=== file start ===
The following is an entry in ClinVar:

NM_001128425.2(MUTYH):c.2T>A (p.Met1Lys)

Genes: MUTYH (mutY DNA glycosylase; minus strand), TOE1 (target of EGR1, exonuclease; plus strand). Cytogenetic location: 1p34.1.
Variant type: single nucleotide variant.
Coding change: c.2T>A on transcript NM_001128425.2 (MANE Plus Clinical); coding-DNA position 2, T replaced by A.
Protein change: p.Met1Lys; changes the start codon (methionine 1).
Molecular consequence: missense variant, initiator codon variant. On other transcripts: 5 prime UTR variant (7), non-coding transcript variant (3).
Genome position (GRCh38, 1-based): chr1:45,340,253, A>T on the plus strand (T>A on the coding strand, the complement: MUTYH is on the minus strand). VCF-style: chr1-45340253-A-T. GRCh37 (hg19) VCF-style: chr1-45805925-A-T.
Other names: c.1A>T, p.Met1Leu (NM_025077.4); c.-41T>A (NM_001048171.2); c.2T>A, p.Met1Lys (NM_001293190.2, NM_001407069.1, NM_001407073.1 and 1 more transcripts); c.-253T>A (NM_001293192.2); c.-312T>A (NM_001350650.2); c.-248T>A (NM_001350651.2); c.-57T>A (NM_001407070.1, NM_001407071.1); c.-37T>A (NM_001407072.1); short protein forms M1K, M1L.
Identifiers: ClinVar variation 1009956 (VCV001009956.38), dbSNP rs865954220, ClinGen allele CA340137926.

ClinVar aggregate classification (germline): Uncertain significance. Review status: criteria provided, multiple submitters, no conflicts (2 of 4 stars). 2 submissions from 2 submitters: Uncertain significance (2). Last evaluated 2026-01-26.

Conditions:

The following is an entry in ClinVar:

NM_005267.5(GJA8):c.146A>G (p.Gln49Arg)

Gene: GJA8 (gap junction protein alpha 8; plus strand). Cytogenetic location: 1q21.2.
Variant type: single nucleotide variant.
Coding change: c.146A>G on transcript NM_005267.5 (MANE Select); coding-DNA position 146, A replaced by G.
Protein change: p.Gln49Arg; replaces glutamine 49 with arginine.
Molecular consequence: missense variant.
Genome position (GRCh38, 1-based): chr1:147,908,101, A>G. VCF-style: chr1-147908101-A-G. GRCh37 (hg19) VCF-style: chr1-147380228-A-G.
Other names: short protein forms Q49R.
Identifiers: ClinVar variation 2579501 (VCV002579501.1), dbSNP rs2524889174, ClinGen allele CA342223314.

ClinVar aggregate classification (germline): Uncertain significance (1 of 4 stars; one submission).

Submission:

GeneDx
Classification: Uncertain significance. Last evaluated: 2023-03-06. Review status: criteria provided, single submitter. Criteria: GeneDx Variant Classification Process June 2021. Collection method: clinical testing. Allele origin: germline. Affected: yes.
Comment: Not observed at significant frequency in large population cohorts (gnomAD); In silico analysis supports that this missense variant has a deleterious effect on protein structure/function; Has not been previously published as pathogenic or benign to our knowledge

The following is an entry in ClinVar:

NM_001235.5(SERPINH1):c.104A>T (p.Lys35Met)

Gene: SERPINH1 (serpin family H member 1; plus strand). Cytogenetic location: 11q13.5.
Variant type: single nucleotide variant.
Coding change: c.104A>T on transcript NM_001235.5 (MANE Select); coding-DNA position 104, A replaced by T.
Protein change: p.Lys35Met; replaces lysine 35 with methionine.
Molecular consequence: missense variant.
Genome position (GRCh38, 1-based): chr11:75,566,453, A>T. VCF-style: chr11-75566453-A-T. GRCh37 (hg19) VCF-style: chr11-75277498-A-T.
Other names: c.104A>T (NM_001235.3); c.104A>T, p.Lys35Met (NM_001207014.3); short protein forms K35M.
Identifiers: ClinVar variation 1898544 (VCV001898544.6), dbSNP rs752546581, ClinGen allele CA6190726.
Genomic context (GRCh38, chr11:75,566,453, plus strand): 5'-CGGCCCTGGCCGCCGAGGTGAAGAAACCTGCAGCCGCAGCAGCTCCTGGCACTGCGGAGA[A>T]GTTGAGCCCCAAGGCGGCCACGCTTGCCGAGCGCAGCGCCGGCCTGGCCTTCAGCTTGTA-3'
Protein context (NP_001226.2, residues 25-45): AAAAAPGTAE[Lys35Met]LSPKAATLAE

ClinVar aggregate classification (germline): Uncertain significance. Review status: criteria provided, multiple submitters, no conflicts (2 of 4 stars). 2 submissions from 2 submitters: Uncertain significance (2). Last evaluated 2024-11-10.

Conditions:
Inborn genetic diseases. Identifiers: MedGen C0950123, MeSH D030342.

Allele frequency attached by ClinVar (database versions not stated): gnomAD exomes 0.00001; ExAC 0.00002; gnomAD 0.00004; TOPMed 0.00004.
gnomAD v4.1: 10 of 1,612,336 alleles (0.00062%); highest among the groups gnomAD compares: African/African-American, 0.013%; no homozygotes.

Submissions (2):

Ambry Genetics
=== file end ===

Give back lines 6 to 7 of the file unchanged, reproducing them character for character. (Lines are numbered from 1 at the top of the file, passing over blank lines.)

Protein change: p.Met1Lys; changes the start codon (methionine 1).
Molecular consequence: missense variant, initiator codon variant. On other transcripts: 5 prime UTR variant (7), non-coding transcript variant (3).